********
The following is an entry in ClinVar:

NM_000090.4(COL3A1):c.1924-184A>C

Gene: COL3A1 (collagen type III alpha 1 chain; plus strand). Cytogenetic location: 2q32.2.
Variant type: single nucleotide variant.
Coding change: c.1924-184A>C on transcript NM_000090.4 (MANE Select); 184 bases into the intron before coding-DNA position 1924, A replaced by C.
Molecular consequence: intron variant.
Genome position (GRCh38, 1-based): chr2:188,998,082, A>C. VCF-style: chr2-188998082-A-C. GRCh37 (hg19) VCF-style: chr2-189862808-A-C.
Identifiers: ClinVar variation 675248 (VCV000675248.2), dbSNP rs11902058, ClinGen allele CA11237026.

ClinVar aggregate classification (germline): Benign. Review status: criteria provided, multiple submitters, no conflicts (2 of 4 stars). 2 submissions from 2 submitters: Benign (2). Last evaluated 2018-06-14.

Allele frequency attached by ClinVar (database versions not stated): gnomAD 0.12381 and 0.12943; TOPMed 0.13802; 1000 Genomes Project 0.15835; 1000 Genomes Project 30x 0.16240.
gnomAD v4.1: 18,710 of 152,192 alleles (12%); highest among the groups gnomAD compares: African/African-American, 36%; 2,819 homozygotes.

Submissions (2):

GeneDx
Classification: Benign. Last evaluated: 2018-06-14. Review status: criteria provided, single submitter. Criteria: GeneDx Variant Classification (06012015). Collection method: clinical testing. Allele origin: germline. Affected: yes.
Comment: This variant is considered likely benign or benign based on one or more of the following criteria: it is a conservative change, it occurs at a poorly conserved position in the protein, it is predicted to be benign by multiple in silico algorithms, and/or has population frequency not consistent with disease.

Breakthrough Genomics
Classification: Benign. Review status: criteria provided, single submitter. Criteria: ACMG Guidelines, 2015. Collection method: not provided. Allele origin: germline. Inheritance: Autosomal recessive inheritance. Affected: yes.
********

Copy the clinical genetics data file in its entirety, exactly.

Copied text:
The following is an entry in ClinVar:

NM_000090.4(COL3A1):c.1924-184A>C

Gene: COL3A1 (collagen type III alpha 1 chain; plus strand). Cytogenetic location: 2q32.2.
Variant type: single nucleotide variant.
Coding change: c.1924-184A>C on transcript NM_000090.4 (MANE Select); 184 bases into the intron before coding-DNA position 1924, A replaced by C.
Molecular consequence: intron variant.
Genome position (GRCh38, 1-based): chr2:188,998,082, A>C. VCF-style: chr2-188998082-A-C. GRCh37 (hg19) VCF-style: chr2-189862808-A-C.
Identifiers: ClinVar variation 675248 (VCV000675248.2), dbSNP rs11902058, ClinGen allele CA11237026.

ClinVar aggregate classification (germline): Benign. Review status: criteria provided, multiple submitters, no conflicts (2 of 4 stars). 2 submissions from 2 submitters: Benign (2). Last evaluated 2018-06-14.

Allele frequency attached by ClinVar (database versions not stated): gnomAD 0.12381 and 0.12943; TOPMed 0.13802; 1000 Genomes Project 0.15835; 1000 Genomes Project 30x 0.16240.
gnomAD v4.1: 18,710 of 152,192 alleles (12%); highest among the groups gnomAD compares: African/African-American, 36%; 2,819 homozygotes.

Submissions (2):

GeneDx
Classification: Benign. Last evaluated: 2018-06-14. Review status: criteria provided, single submitter. Criteria: GeneDx Variant Classification (06012015). Collection method: clinical testing. Allele origin: germline. Affected: yes.
Comment: This variant is considered likely benign or benign based on one or more of the following criteria: it is a conservative change, it occurs at a poorly conserved position in the protein, it is predicted to be benign by multiple in silico algorithms, and/or has population frequency not consistent with disease.

Breakthrough Genomics
Classification: Benign. Review status: criteria provided, single submitter. Criteria: ACMG Guidelines, 2015. Collection method: not provided. Allele origin: germline. Inheritance: Autosomal recessive inheritance. Affected: yes.